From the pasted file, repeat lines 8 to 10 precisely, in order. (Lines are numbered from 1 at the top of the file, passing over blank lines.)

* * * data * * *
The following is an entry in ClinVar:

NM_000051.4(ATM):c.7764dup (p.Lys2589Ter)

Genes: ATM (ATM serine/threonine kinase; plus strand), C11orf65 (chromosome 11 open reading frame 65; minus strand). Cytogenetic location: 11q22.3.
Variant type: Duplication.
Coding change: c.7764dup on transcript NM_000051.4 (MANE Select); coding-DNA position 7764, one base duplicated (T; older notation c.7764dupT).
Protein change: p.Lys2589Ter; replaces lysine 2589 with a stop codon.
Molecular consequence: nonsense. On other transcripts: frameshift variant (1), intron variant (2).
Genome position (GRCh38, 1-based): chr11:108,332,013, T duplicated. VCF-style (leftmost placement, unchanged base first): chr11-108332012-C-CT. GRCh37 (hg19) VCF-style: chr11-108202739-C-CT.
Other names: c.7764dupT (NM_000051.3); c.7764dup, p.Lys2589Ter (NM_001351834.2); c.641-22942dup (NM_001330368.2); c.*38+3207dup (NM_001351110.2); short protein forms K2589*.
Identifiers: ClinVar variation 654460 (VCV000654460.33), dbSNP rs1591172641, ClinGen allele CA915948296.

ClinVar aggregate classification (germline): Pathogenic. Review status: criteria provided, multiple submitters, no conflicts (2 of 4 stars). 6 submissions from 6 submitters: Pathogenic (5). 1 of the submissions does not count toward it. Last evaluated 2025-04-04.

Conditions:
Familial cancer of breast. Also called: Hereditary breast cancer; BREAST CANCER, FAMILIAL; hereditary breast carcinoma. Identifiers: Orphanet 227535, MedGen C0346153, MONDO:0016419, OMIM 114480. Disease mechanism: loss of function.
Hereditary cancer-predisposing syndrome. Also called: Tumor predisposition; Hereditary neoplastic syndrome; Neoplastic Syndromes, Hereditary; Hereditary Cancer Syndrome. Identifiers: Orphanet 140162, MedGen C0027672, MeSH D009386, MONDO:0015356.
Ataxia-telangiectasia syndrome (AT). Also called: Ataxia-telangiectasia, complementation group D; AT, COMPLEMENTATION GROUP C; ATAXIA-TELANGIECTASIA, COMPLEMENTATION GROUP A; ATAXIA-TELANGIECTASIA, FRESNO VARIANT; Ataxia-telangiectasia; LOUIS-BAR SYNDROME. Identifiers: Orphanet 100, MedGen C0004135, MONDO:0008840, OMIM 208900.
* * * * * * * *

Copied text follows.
Genome position (GRCh38, 1-based): chr11:108,332,013, T duplicated. VCF-style (leftmost placement, unchanged base first): chr11-108332012-C-CT. GRCh37 (hg19) VCF-style: chr11-108202739-C-CT.
Other names: c.7764dupT (NM_000051.3); c.7764dup, p.Lys2589Ter (NM_001351834.2); c.641-22942dup (NM_001330368.2); c.*38+3207dup (NM_001351110.2); short protein forms K2589*.
Identifiers: ClinVar variation 654460 (VCV000654460.33), dbSNP rs1591172641, ClinGen allele CA915948296.